Synopses & Reviews
The Butter Battle Book tells the story of a land where two hostile cultures, the Yooks and the Zooks, live on opposite sides of a long curving wall, fairly similar to the Berlin Wall. The Yooks wear blue clothes; the Zooks wear orange. The main dispute between the two cultures is that the Yooks, who live on one side of the wall, eat their bread with the butter-side up, while the Zooks, who live on the other side, eat their bread with the butter-side down. The conflict between the two sides leads to an arms race, each competing to make bigger and better weapons to outdo the other, which results in the threat of mutual assured destruction.
"Dr. Seuss chronicles the feud between the Yooks and the Zooks from slingshots through sophisticated weaponry, until each side has the capacity to destroy the world. The language amuses, the drawings are zesty and humorous, and the demand for this book will be large." School Library Journal
The Butter Battle Book, Dr. Seuss's classic cautionary tale, introduces readers to the important lesson of respecting differences. The Yooks and Zooks share a love of buttered bread, but animosity brews between the two groups because they prefer to enjoy the tasty treat differently. The timeless and topical rhyming text is an ideal way to teach young children about the issues of tolerance and respect. Whether in the home or in the classroom, The Butter Battle Book is a must-have for readers of all ages.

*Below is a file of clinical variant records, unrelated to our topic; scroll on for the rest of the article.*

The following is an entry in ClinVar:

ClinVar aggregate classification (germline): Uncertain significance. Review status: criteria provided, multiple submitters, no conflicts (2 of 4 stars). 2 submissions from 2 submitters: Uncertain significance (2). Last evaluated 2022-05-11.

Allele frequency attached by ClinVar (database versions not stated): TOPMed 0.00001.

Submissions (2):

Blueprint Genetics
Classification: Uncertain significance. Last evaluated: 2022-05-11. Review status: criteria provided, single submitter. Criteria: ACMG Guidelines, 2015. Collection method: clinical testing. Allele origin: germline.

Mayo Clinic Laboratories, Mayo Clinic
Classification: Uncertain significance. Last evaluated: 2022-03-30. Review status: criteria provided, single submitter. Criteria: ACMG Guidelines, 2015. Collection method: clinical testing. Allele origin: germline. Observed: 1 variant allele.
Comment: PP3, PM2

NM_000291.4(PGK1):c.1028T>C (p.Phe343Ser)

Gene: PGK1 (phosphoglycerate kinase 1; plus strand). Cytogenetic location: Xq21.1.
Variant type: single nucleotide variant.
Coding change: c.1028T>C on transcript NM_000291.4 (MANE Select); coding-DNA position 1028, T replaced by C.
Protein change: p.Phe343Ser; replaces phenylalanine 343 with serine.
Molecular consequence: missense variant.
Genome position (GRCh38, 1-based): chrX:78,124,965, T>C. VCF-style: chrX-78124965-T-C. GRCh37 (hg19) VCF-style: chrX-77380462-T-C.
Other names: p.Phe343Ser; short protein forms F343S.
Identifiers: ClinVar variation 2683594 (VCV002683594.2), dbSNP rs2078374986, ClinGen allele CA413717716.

Illustrated in full color.
About the Author
"A person’s a person, no matter how small," Theodor Seuss Geisel, a.k.a. Dr. Seuss, would say. "Children want the same things we want. To laugh, to be challenged, to be entertained and delighted."
Brilliant, playful, and always respectful of children, Dr. Seuss charmed his way into the consciousness of four generations of youngsters and parents. In the process, he helped millions of kids learn to read.
Dr. Seuss was born Theodor Geisel in Springfield, Massachusetts, on March 2, 1904. After graduating from Dartmouth College in 1925, he went to Oxford University, intending to acquire a doctorate in literature. At Oxford, Geisel met Helen Palmer, whom he wed in 1927. Upon his return to America later that year, Geisel published cartoons and humorous articles for Judge, the leading humor magazine in America at that time. His cartoons also appeared in major magazines such as Life, Vanity Fair, and Liberty. Geisel gained national exposure when he won an advertising contract for an insecticide called Flit. He coined the phrase, “Quick, Henry, the Flit!” which became a popular expression.
Geisel published his first children’s book, And to Think That I Saw It on Mulberry Street, in 1937, after 27 publishers rejected it.
Winner of the Pulitzer Prize in 1984, an Academy Award, three Emmy Awards, three Grammy Awards, and three Caldecott Honors, Geisel wrote and illustrated 44 books. While Theodor Geisel died on September 24, 1991, Dr. Seuss lives on, inspiring generations of children of all ages to explore the joys of reading.